A Florida official sounded the alarm on this scary problem with electric vehicles

May 24, 2024

Electric vehicles are touted as the future of transportation.

But they are creating a new nightmare for communities across the country to deal with. 

And a Florida official sounded the alarm on this scary problem with electric vehicles. 

Florida official is preparing to issue new rules for dealing with electric vehicle fires

Florida Chief Financial Officer Jimmy Patronis announced that his department is preparing to issue new rules for dealing with fires created by lithium-ion batteries that are found in electric vehicles, golf carts, and other devices.

The Department of Financial Services oversees the Division of State Fire Marshal.

“Today, we started rulemaking to establish standards for dealing with EV fires,” Patronis said. “Lithium-ion batteries are the energy sources of our time and it’s an amazing technology. Unfortunately, while there are benefits to Lithium-ion batteries, there are dangerous drawbacks too.”

Patronis is also backing a federal effort to train fire responders on how to respond to fires created after lithium-ion batteries were exposed to saltwater.

Hurricanes in Florida have flooded electric vehicles with saltwater that corroded the batteries creating fires that burn hotter than a typical fire.

And these batteries can reignite up a month after they have been flooded.

“In 2023, New York City alone experienced 268 fires caused by lithium-ion batteries leading to 150 people injured, and 18 fatalities,” Patronis said. “As a nation, we must get ahead of the hazards posed by battery-related fires that threaten the safety of Americans and our firefighters, and Florida is happy to lead the way.”

During Hurricane Ian in 2022 there were up to 20 electric vehicle fires that occurred in Florida.

Electric vehicle fires are much harder for firefighters to put out

Local fire departments have to buy specialized equipment and undergo training on how to respond to electric vehicle fires.

Putting out an electric vehicle fire can require 10,000 gallons of water to put out a battery fire compared to about a 1,000 for gasoline-powered engine.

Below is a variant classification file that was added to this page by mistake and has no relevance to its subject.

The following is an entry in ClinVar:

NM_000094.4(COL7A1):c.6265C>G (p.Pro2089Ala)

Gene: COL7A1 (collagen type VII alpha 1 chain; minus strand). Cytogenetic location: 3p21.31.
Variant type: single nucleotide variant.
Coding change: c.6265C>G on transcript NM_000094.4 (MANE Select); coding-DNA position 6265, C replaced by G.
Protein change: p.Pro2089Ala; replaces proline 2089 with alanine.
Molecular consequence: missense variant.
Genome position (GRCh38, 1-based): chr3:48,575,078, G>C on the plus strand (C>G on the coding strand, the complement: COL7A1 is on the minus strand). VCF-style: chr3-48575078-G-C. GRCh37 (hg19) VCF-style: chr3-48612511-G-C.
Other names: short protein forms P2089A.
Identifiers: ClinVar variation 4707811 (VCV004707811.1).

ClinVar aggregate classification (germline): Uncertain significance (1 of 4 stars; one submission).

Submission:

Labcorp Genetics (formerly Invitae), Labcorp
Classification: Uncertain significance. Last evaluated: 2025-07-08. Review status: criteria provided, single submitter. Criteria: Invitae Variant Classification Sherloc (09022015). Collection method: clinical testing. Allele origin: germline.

“It is important that Floridians understand the dangers of technologies powered by lithium-ion batteries, especially if they live in coastal communities,” Patronis said. “Once these fires begin, they can spread quickly and become extremely difficult for firefighters to put out.”

Partonis said that the Division of State Fire Marshal would hold its second annual symposium on lithium-ion battery fires.

“Last year’s 2-day symposium was a huge success which brought together stakeholders, including EV company representatives, to discuss what the future looks like for lithium-ion battery-powered EVs and fire safety,” Patronis explained. “This year’s symposium will promote additional training with firefighters which will include live EV fire training demonstrations. 

“Working together with safety experts and business leaders from around the country, we can learn to fight and prevent these fires to better protect consumers from harm,” Patronis added.

The Biden administration is trying to put more electric vehicles on the road to fight climate change.

But that is creating a new nightmare for communities that are having to combat the scary fires created by their lithium-ion batteries.

DeSantis Daily will keep you up-to-date on any new developments in this ongoing story.

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